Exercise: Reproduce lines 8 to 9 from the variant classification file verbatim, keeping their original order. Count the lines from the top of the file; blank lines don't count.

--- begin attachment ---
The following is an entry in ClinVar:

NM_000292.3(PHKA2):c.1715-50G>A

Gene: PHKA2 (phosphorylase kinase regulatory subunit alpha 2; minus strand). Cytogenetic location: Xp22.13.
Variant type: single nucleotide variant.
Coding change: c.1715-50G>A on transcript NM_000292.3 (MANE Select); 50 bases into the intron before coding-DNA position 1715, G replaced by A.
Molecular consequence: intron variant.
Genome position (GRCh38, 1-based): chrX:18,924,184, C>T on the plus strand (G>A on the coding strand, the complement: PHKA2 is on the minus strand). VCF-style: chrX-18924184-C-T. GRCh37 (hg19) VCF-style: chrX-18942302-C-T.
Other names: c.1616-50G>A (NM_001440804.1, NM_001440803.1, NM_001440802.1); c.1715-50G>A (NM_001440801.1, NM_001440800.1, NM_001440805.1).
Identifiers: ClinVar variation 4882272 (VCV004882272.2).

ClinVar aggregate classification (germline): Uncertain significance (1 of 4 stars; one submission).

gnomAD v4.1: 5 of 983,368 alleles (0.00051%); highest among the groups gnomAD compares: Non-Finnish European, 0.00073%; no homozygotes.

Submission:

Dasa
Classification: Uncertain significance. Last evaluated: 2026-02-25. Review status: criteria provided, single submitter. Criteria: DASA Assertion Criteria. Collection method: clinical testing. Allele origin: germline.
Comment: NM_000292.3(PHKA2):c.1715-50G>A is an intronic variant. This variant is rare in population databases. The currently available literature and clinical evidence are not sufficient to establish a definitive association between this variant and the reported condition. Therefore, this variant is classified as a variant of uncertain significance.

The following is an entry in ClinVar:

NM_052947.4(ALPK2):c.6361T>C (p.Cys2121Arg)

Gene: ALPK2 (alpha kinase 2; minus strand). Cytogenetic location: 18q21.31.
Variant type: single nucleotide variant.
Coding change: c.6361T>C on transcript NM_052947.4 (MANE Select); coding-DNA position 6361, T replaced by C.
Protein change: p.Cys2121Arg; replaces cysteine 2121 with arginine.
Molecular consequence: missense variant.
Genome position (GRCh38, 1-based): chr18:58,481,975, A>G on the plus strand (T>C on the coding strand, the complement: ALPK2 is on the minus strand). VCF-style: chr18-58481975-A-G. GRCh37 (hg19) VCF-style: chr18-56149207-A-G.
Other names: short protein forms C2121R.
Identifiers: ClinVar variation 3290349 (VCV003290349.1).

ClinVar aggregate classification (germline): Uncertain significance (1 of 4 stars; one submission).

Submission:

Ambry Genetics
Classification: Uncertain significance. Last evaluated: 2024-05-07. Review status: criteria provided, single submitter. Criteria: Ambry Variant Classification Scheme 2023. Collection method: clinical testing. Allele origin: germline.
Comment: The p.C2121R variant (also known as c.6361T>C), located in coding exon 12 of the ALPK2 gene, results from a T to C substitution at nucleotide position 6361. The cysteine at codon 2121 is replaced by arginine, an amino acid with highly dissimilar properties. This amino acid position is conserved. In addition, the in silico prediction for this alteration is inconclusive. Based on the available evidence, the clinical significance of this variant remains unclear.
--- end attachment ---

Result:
Other names: c.1616-50G>A (NM_001440804.1, NM_001440803.1, NM_001440802.1); c.1715-50G>A (NM_001440801.1, NM_001440800.1, NM_001440805.1).
Identifiers: ClinVar variation 4882272 (VCV004882272.2).